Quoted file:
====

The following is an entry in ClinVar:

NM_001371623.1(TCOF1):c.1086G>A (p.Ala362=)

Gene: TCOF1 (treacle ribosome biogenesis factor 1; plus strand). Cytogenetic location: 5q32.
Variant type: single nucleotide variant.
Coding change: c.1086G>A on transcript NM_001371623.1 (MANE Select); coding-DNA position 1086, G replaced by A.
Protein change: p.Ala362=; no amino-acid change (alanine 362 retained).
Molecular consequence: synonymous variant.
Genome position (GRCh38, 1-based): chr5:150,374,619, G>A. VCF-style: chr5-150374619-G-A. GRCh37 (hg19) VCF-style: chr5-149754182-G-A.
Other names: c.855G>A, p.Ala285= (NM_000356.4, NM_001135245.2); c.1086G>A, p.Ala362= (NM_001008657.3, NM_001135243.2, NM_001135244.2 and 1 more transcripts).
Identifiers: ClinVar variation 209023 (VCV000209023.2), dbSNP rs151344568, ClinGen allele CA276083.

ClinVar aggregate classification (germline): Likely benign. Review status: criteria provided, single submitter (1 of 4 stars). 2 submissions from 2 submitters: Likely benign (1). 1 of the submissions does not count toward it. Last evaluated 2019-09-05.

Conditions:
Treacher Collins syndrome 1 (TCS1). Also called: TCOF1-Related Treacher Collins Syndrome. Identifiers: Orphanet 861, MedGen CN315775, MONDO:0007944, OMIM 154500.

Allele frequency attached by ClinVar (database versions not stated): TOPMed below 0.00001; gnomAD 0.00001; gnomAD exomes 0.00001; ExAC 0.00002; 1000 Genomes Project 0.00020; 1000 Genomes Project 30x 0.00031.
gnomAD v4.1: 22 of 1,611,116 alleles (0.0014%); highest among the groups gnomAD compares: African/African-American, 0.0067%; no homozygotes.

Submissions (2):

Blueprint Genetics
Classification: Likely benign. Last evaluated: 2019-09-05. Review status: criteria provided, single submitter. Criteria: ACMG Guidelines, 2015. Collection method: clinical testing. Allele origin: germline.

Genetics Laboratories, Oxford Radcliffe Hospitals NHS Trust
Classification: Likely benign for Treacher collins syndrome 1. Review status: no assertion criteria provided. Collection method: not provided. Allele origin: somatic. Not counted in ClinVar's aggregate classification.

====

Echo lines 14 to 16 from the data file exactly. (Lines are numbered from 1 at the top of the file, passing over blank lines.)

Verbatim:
Allele frequency attached by ClinVar (database versions not stated): TOPMed below 0.00001; gnomAD 0.00001; gnomAD exomes 0.00001; ExAC 0.00002; 1000 Genomes Project 0.00020; 1000 Genomes Project 30x 0.00031.
gnomAD v4.1: 22 of 1,611,116 alleles (0.0014%); highest among the groups gnomAD compares: African/African-American, 0.0067%; no homozygotes.

Submissions (2):